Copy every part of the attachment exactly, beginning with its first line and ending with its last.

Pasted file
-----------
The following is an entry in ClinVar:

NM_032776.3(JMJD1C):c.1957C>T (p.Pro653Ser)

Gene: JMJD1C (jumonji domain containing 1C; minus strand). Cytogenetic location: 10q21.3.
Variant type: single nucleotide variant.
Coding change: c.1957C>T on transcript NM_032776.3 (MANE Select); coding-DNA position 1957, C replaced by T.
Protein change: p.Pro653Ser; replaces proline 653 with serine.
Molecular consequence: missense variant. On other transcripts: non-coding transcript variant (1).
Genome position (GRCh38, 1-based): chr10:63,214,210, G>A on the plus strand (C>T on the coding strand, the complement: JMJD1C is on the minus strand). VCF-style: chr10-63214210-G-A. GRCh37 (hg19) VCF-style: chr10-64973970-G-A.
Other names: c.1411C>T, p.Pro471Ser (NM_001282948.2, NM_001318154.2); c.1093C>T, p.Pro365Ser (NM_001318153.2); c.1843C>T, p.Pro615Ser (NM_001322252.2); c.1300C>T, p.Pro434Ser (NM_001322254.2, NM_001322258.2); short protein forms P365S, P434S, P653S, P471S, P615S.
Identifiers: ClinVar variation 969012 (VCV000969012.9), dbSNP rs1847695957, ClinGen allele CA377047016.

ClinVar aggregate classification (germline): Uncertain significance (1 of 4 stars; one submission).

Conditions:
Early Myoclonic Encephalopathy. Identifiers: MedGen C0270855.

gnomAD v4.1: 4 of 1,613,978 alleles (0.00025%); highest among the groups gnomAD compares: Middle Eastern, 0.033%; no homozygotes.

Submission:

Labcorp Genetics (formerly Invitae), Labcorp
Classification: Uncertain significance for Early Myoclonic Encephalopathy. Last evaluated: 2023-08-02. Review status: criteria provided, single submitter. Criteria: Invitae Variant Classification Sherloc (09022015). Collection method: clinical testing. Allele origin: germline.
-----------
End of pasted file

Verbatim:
The following is an entry in ClinVar:

NM_032776.3(JMJD1C):c.1957C>T (p.Pro653Ser)

Gene: JMJD1C (jumonji domain containing 1C; minus strand). Cytogenetic location: 10q21.3.
Variant type: single nucleotide variant.
Coding change: c.1957C>T on transcript NM_032776.3 (MANE Select); coding-DNA position 1957, C replaced by T.
Protein change: p.Pro653Ser; replaces proline 653 with serine.
Molecular consequence: missense variant. On other transcripts: non-coding transcript variant (1).
Genome position (GRCh38, 1-based): chr10:63,214,210, G>A on the plus strand (C>T on the coding strand, the complement: JMJD1C is on the minus strand). VCF-style: chr10-63214210-G-A. GRCh37 (hg19) VCF-style: chr10-64973970-G-A.
Other names: c.1411C>T, p.Pro471Ser (NM_001282948.2, NM_001318154.2); c.1093C>T, p.Pro365Ser (NM_001318153.2); c.1843C>T, p.Pro615Ser (NM_001322252.2); c.1300C>T, p.Pro434Ser (NM_001322254.2, NM_001322258.2); short protein forms P365S, P434S, P653S, P471S, P615S.
Identifiers: ClinVar variation 969012 (VCV000969012.9), dbSNP rs1847695957, ClinGen allele CA377047016.

ClinVar aggregate classification (germline): Uncertain significance (1 of 4 stars; one submission).

Conditions:
Early Myoclonic Encephalopathy. Identifiers: MedGen C0270855.

gnomAD v4.1: 4 of 1,613,978 alleles (0.00025%); highest among the groups gnomAD compares: Middle Eastern, 0.033%; no homozygotes.

Submission:

Labcorp Genetics (formerly Invitae), Labcorp
Classification: Uncertain significance for Early Myoclonic Encephalopathy. Last evaluated: 2023-08-02. Review status: criteria provided, single submitter. Criteria: Invitae Variant Classification Sherloc (09022015). Collection method: clinical testing. Allele origin: germline.